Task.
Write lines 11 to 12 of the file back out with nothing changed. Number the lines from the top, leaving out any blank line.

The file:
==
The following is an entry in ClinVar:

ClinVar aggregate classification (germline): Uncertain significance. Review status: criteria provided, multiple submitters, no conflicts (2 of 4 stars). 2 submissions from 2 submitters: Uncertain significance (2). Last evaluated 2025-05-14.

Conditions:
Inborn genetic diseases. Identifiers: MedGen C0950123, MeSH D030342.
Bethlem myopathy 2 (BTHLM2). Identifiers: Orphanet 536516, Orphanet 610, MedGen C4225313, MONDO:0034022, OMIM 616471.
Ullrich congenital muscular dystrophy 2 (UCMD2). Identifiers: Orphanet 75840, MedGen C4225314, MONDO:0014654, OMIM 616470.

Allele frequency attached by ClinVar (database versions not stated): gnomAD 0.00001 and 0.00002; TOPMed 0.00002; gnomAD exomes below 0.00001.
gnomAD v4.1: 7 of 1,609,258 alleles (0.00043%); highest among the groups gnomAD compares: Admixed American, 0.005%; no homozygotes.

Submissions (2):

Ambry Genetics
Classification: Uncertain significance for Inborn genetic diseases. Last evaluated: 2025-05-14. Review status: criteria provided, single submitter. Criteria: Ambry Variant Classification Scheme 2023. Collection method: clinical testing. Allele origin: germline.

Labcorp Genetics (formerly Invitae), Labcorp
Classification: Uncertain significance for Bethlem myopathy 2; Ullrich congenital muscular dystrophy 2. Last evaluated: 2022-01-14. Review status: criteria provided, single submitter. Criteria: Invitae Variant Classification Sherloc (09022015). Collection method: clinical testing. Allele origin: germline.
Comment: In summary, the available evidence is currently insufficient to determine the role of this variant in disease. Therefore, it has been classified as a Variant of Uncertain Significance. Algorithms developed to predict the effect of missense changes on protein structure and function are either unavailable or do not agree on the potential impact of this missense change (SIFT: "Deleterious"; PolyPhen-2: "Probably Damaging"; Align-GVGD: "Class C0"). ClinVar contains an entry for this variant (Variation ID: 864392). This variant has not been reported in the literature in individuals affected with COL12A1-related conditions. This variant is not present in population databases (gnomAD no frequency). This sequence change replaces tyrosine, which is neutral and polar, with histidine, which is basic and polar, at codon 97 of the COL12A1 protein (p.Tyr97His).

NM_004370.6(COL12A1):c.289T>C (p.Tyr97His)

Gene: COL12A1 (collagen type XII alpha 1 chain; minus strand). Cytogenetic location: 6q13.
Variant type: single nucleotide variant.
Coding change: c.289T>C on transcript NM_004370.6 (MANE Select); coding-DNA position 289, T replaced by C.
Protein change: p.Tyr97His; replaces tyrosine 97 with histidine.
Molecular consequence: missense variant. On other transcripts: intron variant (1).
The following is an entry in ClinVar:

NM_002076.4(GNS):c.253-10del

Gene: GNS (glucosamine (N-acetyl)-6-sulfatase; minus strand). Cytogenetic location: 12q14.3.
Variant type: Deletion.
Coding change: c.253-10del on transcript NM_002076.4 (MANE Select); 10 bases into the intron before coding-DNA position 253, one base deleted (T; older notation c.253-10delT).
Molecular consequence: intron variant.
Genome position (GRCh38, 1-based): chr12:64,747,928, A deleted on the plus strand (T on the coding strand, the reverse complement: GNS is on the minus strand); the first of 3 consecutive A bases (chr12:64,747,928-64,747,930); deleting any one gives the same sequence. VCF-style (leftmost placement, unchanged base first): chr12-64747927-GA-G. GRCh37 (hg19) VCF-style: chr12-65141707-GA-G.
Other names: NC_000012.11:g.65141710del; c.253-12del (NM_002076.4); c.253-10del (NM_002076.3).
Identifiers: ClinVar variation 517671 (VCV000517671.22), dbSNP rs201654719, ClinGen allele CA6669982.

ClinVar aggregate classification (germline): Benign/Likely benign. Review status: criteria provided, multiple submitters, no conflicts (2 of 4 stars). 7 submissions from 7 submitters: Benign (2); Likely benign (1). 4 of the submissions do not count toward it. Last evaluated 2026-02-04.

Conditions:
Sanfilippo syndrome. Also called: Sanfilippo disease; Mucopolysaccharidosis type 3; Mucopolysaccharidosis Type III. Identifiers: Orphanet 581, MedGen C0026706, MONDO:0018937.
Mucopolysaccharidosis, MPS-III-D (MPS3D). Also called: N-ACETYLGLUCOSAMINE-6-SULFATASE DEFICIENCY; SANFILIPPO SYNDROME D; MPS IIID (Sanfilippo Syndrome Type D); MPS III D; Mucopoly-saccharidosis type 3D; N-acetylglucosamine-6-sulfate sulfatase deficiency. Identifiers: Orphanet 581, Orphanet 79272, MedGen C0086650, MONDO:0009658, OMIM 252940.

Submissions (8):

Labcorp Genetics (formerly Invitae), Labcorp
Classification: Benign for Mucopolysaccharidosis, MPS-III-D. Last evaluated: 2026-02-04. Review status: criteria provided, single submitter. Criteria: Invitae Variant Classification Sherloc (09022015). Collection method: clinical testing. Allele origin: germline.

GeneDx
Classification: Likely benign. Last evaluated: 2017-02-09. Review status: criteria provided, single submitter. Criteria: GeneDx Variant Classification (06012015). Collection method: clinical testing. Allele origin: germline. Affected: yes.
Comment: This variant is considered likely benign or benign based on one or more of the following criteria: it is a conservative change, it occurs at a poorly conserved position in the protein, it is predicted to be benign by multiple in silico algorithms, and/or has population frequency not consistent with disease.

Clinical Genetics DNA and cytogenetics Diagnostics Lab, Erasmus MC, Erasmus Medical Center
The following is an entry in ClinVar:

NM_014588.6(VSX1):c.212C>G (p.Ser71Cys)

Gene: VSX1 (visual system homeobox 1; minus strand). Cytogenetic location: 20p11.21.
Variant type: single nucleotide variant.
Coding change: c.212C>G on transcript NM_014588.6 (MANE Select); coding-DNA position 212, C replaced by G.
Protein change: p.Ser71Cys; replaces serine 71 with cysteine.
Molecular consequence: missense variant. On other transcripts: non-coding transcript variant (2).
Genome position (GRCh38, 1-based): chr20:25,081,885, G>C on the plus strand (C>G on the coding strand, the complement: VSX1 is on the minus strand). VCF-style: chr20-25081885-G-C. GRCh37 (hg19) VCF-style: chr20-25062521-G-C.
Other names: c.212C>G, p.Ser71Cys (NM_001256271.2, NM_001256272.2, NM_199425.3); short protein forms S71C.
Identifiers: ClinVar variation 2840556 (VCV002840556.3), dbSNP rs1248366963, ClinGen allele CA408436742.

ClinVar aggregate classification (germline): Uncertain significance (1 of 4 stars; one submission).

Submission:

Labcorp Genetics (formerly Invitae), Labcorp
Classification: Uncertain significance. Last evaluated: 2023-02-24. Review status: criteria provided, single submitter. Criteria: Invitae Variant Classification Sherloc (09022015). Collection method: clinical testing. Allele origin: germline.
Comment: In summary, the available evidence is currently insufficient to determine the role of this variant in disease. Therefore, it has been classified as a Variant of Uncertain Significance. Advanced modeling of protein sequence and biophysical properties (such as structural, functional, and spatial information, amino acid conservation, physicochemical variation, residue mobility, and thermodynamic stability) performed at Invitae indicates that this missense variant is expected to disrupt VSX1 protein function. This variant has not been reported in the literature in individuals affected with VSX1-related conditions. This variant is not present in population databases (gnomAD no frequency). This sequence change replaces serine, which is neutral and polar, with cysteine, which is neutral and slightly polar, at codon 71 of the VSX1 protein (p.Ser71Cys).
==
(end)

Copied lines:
Classification: Uncertain significance for Inborn genetic diseases. Last evaluated: 2025-05-14. Review status: criteria provided, single submitter. Criteria: Ambry Variant Classification Scheme 2023. Collection method: clinical testing. Allele origin: germline.

Labcorp Genetics (formerly Invitae), Labcorp